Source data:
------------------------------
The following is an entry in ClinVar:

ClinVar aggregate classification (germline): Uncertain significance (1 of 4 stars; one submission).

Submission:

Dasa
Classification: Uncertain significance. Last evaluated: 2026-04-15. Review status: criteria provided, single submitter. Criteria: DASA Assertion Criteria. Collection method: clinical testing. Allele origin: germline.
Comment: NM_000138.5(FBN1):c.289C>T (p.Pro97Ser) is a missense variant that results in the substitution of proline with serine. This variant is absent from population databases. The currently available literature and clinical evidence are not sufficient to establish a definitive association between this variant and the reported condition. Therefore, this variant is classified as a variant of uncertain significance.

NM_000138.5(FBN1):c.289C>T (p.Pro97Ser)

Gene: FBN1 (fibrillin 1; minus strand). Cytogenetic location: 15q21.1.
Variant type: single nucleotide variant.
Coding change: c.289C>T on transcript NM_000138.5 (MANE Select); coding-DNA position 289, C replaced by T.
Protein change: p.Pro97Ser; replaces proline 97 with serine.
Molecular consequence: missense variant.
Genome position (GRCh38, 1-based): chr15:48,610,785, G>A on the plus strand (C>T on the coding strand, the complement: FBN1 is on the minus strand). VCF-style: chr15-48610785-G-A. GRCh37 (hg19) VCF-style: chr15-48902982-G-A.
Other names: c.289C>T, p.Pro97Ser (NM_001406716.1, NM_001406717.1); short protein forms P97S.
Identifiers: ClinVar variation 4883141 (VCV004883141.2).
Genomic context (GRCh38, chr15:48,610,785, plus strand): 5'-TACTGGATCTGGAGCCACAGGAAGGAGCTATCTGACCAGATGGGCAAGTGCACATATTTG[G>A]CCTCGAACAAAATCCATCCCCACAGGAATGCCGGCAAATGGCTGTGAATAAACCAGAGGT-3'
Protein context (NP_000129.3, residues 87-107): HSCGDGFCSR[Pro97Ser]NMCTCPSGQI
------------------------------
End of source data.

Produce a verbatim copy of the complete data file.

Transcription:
The following is an entry in ClinVar:

ClinVar aggregate classification (germline): Uncertain significance (1 of 4 stars; one submission).

Submission:

Dasa
Classification: Uncertain significance. Last evaluated: 2026-04-15. Review status: criteria provided, single submitter. Criteria: DASA Assertion Criteria. Collection method: clinical testing. Allele origin: germline.
Comment: NM_000138.5(FBN1):c.289C>T (p.Pro97Ser) is a missense variant that results in the substitution of proline with serine. This variant is absent from population databases. The currently available literature and clinical evidence are not sufficient to establish a definitive association between this variant and the reported condition. Therefore, this variant is classified as a variant of uncertain significance.

NM_000138.5(FBN1):c.289C>T (p.Pro97Ser)

Gene: FBN1 (fibrillin 1; minus strand). Cytogenetic location: 15q21.1.
Variant type: single nucleotide variant.
Coding change: c.289C>T on transcript NM_000138.5 (MANE Select); coding-DNA position 289, C replaced by T.
Protein change: p.Pro97Ser; replaces proline 97 with serine.
Molecular consequence: missense variant.
Genome position (GRCh38, 1-based): chr15:48,610,785, G>A on the plus strand (C>T on the coding strand, the complement: FBN1 is on the minus strand). VCF-style: chr15-48610785-G-A. GRCh37 (hg19) VCF-style: chr15-48902982-G-A.
Other names: c.289C>T, p.Pro97Ser (NM_001406716.1, NM_001406717.1); short protein forms P97S.
Identifiers: ClinVar variation 4883141 (VCV004883141.2).
Genomic context (GRCh38, chr15:48,610,785, plus strand): 5'-TACTGGATCTGGAGCCACAGGAAGGAGCTATCTGACCAGATGGGCAAGTGCACATATTTG[G>A]CCTCGAACAAAATCCATCCCCACAGGAATGCCGGCAAATGGCTGTGAATAAACCAGAGGT-3'
Protein context (NP_000129.3, residues 87-107): HSCGDGFCSR[Pro97Ser]NMCTCPSGQI